Her more recent paintings lead us toward reality through a series of “Dream Sequences.” These pictures, rich in minute detail, outwardly are unlike her earlier work: they are lovely, the expression of glory instead of horror.

The beauty of this recent development in her style does not signify that Renee Radell has become “progressive.” She sees humanity falling off a rainbow; she shows us fallen angels who have rejected God. She paints what Max Picard called “the world of the Flight”—the modern desperate attempt to flee from God into nothingness, a flight which produces total disorder in the soul and in society.

Her Giotto-like “Angel of Plenty,” a wall mural 8 feet by 16 feet long, presents delusory earthly delights, which cannot satisfy. “More!” is the legend on a sign of protest in this picture. Instant total satisfaction of the senses is what the average sensual man expects from the Angel of Plenty. He will be given his heart’s desire, and the iron will enter into his soul.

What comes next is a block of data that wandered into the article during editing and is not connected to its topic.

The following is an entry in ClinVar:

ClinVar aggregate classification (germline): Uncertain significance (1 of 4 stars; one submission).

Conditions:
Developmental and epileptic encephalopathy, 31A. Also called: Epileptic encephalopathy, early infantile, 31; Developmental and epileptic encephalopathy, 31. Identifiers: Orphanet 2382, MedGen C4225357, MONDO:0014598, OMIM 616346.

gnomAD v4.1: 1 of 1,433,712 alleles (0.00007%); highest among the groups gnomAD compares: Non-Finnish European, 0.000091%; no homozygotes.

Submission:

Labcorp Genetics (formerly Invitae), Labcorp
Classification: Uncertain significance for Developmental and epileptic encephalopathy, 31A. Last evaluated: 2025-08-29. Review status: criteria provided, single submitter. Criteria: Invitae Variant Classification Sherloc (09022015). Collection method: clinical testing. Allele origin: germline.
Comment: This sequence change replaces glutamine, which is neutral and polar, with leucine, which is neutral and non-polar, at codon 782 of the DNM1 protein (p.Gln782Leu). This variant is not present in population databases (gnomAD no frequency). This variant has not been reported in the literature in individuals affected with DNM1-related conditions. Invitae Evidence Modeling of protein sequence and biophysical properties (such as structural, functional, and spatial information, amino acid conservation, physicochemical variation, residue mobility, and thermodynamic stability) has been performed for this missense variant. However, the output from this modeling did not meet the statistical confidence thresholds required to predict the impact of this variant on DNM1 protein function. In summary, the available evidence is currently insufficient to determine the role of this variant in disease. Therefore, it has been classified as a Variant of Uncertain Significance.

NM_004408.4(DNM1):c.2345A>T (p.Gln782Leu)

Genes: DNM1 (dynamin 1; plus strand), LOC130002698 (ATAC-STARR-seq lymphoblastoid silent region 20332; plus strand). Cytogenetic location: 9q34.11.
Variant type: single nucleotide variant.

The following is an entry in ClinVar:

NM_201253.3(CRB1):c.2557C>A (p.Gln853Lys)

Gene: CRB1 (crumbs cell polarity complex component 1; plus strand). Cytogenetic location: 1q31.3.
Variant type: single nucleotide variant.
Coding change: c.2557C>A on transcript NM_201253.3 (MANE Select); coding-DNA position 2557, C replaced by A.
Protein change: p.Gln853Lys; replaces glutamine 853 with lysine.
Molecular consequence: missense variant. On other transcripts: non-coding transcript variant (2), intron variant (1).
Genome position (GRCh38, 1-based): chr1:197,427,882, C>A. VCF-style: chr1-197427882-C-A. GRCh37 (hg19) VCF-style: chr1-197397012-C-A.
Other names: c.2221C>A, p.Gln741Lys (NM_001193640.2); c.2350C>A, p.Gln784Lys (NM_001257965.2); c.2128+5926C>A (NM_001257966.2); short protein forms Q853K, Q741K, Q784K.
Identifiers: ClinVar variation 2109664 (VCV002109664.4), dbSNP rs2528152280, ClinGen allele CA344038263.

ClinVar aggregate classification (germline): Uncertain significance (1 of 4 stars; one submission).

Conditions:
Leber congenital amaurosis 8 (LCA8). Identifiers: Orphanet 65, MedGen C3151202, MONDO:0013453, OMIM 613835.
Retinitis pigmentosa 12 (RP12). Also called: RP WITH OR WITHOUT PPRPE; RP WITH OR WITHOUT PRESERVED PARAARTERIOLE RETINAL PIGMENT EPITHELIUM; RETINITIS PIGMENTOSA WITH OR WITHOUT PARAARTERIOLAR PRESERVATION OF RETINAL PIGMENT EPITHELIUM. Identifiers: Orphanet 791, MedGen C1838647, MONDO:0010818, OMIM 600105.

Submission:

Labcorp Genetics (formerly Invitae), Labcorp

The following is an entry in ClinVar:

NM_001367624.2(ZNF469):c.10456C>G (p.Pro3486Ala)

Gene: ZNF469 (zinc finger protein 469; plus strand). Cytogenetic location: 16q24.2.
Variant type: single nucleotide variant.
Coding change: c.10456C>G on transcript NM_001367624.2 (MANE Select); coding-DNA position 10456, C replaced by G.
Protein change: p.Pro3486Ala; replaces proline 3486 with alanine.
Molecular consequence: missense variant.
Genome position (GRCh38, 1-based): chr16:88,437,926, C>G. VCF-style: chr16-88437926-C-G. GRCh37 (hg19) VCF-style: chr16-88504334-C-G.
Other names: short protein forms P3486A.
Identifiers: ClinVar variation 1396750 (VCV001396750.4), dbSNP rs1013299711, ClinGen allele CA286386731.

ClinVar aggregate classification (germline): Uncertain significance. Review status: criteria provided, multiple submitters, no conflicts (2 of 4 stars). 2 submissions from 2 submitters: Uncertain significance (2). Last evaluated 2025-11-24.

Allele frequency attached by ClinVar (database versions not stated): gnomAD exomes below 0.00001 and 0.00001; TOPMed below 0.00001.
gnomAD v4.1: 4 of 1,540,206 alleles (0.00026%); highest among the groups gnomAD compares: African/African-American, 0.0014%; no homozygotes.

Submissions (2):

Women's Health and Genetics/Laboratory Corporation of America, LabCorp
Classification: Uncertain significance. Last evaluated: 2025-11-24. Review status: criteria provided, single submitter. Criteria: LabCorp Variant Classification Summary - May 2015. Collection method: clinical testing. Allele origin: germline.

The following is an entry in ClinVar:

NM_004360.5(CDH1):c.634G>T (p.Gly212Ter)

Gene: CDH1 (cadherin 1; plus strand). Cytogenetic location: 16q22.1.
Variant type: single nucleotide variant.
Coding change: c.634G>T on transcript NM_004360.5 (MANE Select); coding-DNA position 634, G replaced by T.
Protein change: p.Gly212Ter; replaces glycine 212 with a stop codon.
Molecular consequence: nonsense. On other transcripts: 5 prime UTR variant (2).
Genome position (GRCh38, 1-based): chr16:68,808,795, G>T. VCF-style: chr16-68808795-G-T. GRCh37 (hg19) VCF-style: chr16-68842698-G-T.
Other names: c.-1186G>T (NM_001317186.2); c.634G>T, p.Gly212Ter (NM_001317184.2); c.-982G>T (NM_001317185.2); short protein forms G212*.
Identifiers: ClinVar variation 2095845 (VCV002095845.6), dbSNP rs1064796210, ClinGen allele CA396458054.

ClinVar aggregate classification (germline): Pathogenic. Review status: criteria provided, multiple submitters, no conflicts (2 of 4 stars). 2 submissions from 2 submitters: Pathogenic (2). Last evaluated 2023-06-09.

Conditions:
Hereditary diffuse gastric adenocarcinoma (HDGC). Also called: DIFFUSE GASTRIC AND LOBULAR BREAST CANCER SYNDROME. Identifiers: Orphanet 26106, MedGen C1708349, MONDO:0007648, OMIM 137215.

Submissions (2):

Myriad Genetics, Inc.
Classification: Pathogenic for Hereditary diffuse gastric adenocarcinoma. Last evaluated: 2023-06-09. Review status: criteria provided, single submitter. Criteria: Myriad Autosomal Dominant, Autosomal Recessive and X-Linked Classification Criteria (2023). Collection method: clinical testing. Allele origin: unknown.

All life is an allegory, G. K. Chesterton wrote once, and we can understand it only in parable. Mrs. Radell’s paintings are visual parables, clues to the great allegory of the human condition.

Little of today’s art, I suspect, will survive the tooth of time. Junk sculpture, and “abstract” painting abstracted from vacuity, will be tossed aside by future generations. To endure, art must refer to the permanent things, to those norms and hopes and fears which remain virtually constant from age to age.

Therefore, I suspect that the paintings of Renee Radell will be proudly exhibited and much discussed when most other artists’ work of our era has sunk down to garage sales, if it has not vanished altogether. Her technical skill is diverse: she could be a naturalistic painter, if she chose. But she understands that ultimate questions can be answered, nowadays, only through myth and symbol.

Because her pictures strip the ragged follies of our time, they will be preserved as brilliant period-pieces. Better, these paintings by Renee Radell will live because their imagery reveals that human nature is constant, for ill and for good.